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Petite Messe SolennelleGioachino Antonio Rossini (1792-1868)
Rossini was born at Pesaro and moved with his parents to Bologna at the time when Napoleon's troops entered Northern Italy. There Rossini had a musical upbringing and started composing at about the age of 12. By his late teens he was writing seriously for the theatre. He studied at the University of Bologna, becoming an enthusiast for the music of Mozart, who had died little more than two months before Rossini was born. Rossini later referred to Mozart as 'the admiration of my youth, the desperation of my mature years and the consolation of my old age'. Rossini achieved both fame and fortune early in his career, continuing opera-writing until he was 37 years old. In this period, he held positions as Musical Director of theatres in Naples and later in Paris. However, in 1829, his last opera William Tell was produced and he retired, having written nearly 40 operas. For the next 25 years, he wrote virtually nothing. Then, after settling in Paris in 1855, he started to compose again, mainly songs and piano pieces, and often parodying contemporary styles. A collection of about 150 pieces date from the last 13 years of his life, many of them humorous or quirky in nature he called them the "sins of old age". During this last period, he was in 1863 asked by a friend, Countess Louise Pillet-Will, to write a solemn mass for the consecration of a private chapel. He scored the work for intimate forces two pianos, harmonium, four soloists and small chorus. The resulting work was first performed in Passy near Paris in March 1864. At the end of the score he rather touchingly wrote: Good Lord, there it is, finished, this poor little mass. I do not know if this music is sacred or sacrilegious (musique sacre or sacre musique). I was born for comic opera as you well know. Little skill, some feeling and that's all. Therefore let me sing your praises and grant me your paradise. G. Rossini Passy 1863.His description "little" has stuck to the work so that it is customarily referred to as the "Petite" Messe Solennelle, in spite of taking over 80 minutes to perform! It contains the full text of the High Mass hence solennelle in the title but in addition, Rossini has set O Salutaris Hostia, a text suitable for the feast of Corpus Christi. However, it is not really solemn in any emotional sense. For this was as quirky in its way as any of his other pieces written at this time. Indeed, among his annotations to the autograph, he self-deprecatingly described the work as 'the last mortal sin of my old age'. This was the last of Rossini's major compositions and was immediately received enthusiastically by Meyerbeer and other musical eminences in Paris at that time. Although it was commissioned for small forces, Rossini clearly envisaged performances on a larger scale and he orchestrated it a year or two later. The hand of the opera composer undoubtedly shows in the writing, but does not dominate. Indeed some sections could be taken as Rossini showing his mastery of form with affinities to older styles, for example the strict canon of the unaccompanied Christe eleison, early in the work. This is framed by two Kyrie sections, where the smooth vocal parts are underlain by rhythmic piano writing in quite different style. Occasionally, in such solos as Domine Deus and Quoniam, the theatre takes over, and there are times when the Rossini of 1863 comes stylistically close to Verdi. This perhaps is less to be wondered at than the contrapuntal skill and vitality of the fugal sections (Cum Sancto Spiritu and In Vitam Venturi). Author: Edinburgh Royal Choral Union (May 2011) This programme note was written by Edinburgh Royal Choral Union and supplied through Making Music's programme note service.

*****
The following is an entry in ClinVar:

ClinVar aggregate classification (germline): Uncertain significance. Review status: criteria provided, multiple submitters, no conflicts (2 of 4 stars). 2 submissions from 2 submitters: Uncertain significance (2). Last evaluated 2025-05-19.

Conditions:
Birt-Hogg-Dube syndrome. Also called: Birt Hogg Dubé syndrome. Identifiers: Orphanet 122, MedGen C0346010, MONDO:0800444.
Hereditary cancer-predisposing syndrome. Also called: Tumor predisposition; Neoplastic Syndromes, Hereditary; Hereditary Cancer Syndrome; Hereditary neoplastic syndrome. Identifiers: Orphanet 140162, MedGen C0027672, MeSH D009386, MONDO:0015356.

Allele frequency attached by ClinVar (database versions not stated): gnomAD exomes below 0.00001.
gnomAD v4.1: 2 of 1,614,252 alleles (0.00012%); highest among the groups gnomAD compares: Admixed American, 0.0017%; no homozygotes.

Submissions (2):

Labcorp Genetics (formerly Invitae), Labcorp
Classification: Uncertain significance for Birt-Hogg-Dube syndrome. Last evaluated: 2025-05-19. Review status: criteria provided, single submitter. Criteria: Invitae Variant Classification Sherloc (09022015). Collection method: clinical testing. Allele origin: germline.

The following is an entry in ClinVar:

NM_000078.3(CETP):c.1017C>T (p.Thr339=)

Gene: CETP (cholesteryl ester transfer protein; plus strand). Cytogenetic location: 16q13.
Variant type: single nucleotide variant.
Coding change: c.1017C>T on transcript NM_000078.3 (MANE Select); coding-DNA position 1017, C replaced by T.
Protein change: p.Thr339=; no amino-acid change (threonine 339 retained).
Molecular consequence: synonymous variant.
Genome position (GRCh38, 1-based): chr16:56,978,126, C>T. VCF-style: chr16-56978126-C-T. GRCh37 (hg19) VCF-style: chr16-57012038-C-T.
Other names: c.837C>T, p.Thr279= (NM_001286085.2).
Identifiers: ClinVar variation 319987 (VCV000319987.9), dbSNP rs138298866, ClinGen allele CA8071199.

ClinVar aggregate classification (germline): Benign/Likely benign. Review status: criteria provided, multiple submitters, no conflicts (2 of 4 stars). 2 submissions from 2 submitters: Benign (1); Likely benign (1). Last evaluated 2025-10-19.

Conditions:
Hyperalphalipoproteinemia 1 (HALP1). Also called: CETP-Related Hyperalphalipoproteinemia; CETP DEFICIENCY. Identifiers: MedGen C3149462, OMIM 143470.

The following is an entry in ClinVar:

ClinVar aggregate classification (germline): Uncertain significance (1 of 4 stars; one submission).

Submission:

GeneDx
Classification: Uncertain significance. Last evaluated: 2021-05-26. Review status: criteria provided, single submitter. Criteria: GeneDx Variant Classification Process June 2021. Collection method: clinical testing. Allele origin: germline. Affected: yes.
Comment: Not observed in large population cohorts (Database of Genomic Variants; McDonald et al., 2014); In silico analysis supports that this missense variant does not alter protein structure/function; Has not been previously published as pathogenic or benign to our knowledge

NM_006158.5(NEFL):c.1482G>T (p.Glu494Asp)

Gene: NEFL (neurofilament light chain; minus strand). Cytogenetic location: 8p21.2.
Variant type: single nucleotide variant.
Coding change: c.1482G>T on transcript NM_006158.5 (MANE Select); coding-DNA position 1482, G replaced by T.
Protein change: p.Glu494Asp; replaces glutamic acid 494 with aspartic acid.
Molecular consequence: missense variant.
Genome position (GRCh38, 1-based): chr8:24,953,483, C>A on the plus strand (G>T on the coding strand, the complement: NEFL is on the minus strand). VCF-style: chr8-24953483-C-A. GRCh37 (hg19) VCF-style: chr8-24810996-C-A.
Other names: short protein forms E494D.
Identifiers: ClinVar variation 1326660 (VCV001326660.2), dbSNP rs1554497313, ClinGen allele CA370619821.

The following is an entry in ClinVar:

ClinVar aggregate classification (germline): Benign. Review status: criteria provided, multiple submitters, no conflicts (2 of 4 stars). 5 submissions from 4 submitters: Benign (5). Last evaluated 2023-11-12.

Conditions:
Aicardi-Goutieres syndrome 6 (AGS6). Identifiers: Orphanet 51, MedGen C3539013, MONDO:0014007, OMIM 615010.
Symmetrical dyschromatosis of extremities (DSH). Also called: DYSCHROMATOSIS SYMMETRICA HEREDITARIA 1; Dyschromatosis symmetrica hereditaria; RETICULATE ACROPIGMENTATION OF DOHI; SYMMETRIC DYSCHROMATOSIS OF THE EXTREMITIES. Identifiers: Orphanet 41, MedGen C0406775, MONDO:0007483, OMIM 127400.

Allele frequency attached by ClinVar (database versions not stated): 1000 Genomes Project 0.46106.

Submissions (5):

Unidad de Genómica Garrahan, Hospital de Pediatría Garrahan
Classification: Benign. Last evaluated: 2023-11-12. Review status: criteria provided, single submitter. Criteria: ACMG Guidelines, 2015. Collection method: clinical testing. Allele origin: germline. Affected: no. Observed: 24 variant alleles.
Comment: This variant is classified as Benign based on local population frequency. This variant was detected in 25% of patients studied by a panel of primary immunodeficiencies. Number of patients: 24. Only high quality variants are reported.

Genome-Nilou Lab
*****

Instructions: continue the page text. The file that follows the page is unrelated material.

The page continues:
Kyrie: Lord have mercy upon us, Christ have mercy upon us, Lord have mercy upon us. Gloria: Glory be to God on high and on earth peace to men of good will. We praise Thee, we bless Thee, We adore Thee, we glorify Thee. We give Thee thanks for Thy great glory. O Lord God! O heavenly King! O God, the father Almighty! O Lord Jesus Christ, the only begotten Son! O Lord God! Lamb of God! Son of the Father. O Thou, who takest away the sins of the world! have mercy upon us. Receive our prayer. O Thou, who sittest at the right hand of the Father! have mercy upon us. Receive our prayer. For Thou art Lord, Thou alone art most high, O Jesus Christ! together with the Holy Ghost in the glory of God the Father. Amen. Credo: I believe in one God, the Father Almighty, maker of heaven and earth; of all things visible and invisible. I believe in one Lord Jesus Christ, the only begotten son of the Father before all ages. God of Gods, Light of Light, True God of true God; Begotten, not made; consubstantial to the Father, by Whom all things were made; Who for us men and for our Salvation, came down from heaven, [And] He became incarnate by the Holy Ghost of the Virgin Mary, and was made man. He was crucified also for us; suffered death and was buried. And on the third day He arose again according to the Scriptures. And He ascended into heaven, to sit at the right hand of the Father. And He is to come again, with glory to judge both the living and the dead; of whose kingdom there shall be no end. I believe in the Holy Ghost, the Lord the Giver of life; Who proceedeth from the Father and the Son; who, with the Father and the Son is adored and glorified; Who spoke by the prophets. I believe in one baptism for remission of sins. And I expect the resurrection of the dead, And the life of the world to come. Amen. Sanctus: Holy is the lord God Sabaoth. Heaven and earth are full of Thy Glory. Hosanna in the highest! Blessed is he who cometh in the name of the Lord. Hosanna in the highest! O Salutaris: O victim and salvation who opens wide the gate of heaven, we are oppressed by savage wars, give us your strength, bring us your ai